Paul Hopper (paulhopper) wrote,
Paul Hopper

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Black. White.

I watched the season premiere of Black.White yesterday on FX. It has a very short "season"... I think it only has half a dozen episodes or so. The basic premise, for those of you who haven't heard of it, is this:

One white family and one black family swap races to see how life is on the other side of the racial divide. Makeup artists transform them into the other race and they get to experience the world from a whole new perspective. Well, not a whole new perspective, as the first episode shows, but I'll get into that in the next paragraph. The two families share a house and get to discuss issues of race around the dinner table at the end of the day... which can be quite interesting. :)

The white family has a husband, wife, and daughter. Of the three, the daughter, Rose, 17, seems to be the most grounded. Actually, I think she may be the most grounded out of both families. The talked a bit when they first got together about how to be white vs. how to be black and she interjected at one point and said something about how they seemed to be talking so much about stereotypes. I wish I had the actual quote, because I think what she said was rather poignant, especially for a 17 year-old white girl who, if you listen to the black husband and wife, you'd expect to be least sensitive towards race and stereotypes. Quite the opposite. She appears to be the most aware of the delicate nature of race issues and the most open-minded. The white mother, Carmen, has good intentions, but seems to make a lot of mistakes. For her part, I think it's more social ignorance and a lack of exposure than anything else. The white father, Bruno, on the other hand, annoys the hell out of me. He is arrogant and ignorant and unsympathetic, which is a very bad combination. He seems to like using the "n" word and I think he thinks it's okay to use it excessively because he's not calling anyone the "n" word or, at one point while he was in makeup, was playing the part in a room full of black people talking about race issues who were unaware that he was really white and none of whom ever used the word themselves. He posits that black people more often than not perceive racism where there is none and, while I think there is some truth to that, he goes way overboard with that to the point where it often seems as though he's denying that racism exists in our society at all.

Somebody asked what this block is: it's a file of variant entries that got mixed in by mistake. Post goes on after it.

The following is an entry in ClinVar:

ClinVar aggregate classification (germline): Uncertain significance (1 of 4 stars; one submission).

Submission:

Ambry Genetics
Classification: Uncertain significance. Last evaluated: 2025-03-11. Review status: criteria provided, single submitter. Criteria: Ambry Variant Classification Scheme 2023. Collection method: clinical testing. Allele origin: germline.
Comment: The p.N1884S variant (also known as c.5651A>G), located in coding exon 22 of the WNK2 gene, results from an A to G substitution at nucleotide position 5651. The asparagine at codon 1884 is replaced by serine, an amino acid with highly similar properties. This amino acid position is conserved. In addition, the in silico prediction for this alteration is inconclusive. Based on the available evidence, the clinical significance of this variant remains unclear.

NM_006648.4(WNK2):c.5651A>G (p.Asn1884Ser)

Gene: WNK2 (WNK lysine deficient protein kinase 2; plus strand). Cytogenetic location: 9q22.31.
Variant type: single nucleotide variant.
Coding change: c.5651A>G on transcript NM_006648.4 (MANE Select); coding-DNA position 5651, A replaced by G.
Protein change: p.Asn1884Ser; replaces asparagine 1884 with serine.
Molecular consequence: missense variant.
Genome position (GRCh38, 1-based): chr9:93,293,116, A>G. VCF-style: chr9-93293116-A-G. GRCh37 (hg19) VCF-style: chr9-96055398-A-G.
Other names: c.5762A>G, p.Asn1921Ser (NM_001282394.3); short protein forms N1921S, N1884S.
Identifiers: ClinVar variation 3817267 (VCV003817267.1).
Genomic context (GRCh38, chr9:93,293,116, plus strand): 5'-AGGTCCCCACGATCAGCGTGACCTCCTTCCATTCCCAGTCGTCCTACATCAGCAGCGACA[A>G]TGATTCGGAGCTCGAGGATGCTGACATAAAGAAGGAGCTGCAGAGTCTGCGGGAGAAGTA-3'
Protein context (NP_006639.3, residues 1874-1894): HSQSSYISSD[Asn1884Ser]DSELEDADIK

The black family has a husband, wife, and son. The son comes off as apathetic about the whole project. He's almost as bad as Bruno in acting like race doesn't matter. Rose asked him at one point what he wanted to get out of the experience and he said he was just there to enjoy himself and have fun with it all. The previews for the next episode show an irate mother upset that he said nothing when, in the company of a group of white kids and while in makeup himself, someone used the "n" word. I'm not sure what the context or circumstances were because that wasn't included in the preview (of course), so I'll have to watch the next episode for that. The mother, Renee, has all the attitude of the stereotypical black woman. She has to work in the white world so she knows all about being white and doesn't need anyone to give her any tips, though she has plenty for the white family. One of those suggestions was to not ask a lot of questions because it just makes you seem nosey. Her husband, Brian, added that white people are always so chipper and friendly and that black people aren't like that, so the white family should temper their friendliness when in makeup. I found that whole exchange interesting because, on the one hand, it's stereotypically white to be friendly yet there's always this perceived inhospitality. And it was that exchange that prompted Rose's remark mentioned earlier.